These funds do not have the staying power and would take quick and hasty decisions that could be detrimental to the share price. Moreover, fears that PE funds could coerce managements to take short-term decisions to prop up the share price at the expense of long-term shareholder interests.
Just imagine if a PE fund was a prominent shareholder in Tata Steel, and had a three-year view on the companys earnings.
There could have been chances that Tata Steels acquisition of Corus, which has a longish gestation, would be stalled in the garb of investor activism. As the market expands and more PE funds come searching in India, things would get more exciting. From a portfolio perspective, investors would definitely be well off by getting more information about these funds and their intentions.
The next big thing
The PE overseas is experiencing its Generation Next in the form of Search Funds, which may sooner or later find its way into Indian markets. Hence it is important to understand the difference between a PE and Search Funds. These funds are an alternative investment vehicle. It is considered to be the most direct way for someone with limited capital or financial resources to run a company that they partially own.
It involves a four-step process, which goes like this:
* To start with, search fund entrepreneurs raise funds to constitute the search fund. This money is used to identify a company that operates in a highly fragmented industry with strong growth potentials.
* Here the prime candidates are companies where the promoters are either intending to sell off to pursue their different interests or they want to distance themselves from day-to-day operations of the company due to issues like succession planning.
* In the second stage, the search fund identifies and makes an acquisition. Here the search funds make a second-time capital raising, to get the complete amount, to all the participating investors and close the deal.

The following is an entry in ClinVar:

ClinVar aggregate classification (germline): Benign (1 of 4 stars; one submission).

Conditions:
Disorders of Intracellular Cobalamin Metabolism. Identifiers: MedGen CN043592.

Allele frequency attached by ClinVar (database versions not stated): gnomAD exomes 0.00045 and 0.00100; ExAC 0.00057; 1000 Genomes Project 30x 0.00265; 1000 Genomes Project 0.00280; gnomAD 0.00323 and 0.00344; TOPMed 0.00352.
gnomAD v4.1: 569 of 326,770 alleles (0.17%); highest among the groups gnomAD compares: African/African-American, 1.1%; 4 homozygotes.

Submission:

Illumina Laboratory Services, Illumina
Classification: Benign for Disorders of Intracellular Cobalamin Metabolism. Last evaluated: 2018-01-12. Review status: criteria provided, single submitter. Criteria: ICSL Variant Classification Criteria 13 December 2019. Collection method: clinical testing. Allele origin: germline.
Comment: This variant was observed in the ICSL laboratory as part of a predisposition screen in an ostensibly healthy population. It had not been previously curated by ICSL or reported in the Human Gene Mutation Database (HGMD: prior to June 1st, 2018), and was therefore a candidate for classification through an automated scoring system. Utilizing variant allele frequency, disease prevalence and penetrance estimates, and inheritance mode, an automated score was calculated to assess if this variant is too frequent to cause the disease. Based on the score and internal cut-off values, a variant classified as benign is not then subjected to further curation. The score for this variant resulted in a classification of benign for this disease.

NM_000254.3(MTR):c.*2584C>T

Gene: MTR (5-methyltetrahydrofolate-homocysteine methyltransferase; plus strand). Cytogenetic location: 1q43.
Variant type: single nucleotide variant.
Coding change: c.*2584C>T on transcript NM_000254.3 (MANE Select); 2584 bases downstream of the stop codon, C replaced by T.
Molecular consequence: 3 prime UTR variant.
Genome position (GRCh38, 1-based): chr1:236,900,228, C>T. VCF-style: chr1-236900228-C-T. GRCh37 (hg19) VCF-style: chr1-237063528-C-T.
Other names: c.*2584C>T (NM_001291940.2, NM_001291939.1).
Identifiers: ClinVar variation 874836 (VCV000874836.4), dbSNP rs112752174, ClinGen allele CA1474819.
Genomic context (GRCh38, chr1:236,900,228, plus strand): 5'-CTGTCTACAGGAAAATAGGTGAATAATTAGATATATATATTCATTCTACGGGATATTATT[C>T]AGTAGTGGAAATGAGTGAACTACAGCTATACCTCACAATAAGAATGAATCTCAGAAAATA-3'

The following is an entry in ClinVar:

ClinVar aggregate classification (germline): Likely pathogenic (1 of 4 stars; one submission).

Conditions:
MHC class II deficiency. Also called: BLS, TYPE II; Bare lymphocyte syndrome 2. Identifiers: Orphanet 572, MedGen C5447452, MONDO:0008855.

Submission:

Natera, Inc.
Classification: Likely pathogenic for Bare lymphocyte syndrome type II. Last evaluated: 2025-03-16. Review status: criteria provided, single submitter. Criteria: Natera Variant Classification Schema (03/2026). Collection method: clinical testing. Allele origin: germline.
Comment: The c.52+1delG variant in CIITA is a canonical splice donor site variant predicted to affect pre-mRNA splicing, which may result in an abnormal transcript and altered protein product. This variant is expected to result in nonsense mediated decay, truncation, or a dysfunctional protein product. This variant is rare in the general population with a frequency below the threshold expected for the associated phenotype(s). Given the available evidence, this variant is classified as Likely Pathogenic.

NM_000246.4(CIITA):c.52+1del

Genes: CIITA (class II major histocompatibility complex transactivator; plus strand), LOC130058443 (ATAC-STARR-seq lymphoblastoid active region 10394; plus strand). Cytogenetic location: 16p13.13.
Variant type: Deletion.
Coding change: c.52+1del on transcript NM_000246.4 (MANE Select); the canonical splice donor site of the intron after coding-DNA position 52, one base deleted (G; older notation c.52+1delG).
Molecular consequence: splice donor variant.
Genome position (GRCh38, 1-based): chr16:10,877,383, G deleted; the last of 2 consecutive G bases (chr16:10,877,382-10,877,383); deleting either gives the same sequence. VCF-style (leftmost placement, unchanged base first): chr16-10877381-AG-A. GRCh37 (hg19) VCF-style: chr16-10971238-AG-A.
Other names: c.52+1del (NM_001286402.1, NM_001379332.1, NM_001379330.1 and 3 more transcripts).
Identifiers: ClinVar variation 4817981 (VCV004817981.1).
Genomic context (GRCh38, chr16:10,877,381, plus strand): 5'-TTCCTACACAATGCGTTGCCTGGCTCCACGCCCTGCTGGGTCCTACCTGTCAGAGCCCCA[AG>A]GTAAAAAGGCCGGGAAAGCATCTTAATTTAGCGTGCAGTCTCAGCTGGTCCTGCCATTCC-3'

* In stage three, the fund takes charge of the business. Here the search funds operate the business, restructure the business if need be and grow it to reap dividends.
*In the last stage the search fund may choose to exit the company by selling it off.
The prime difference between the private equity funds and search funds in developed markets is in the investor profile. Private equity funds typically comprise pension funds and other institutional investors having stricter investment horizon. On the other hand the search funds involve both individuals and institutional investors.
The private equity fund looks at a company more as an investment option. However, search funds consider a business to acquire and operate, as owners do. This leads to replacement of senior management, which typically private equity funds dont prefer.
May be the time is ripe for you as investor coming across such a fund that comes shopping here in India, floated by a professional who has worked with a company which is acquired by an Indian corporate.
And above all, you may get to invest in it. But what you need to keep in mind as an investor is the profit point in a company. This is the point, which will always benefit you as an investor. And this point makes the difference.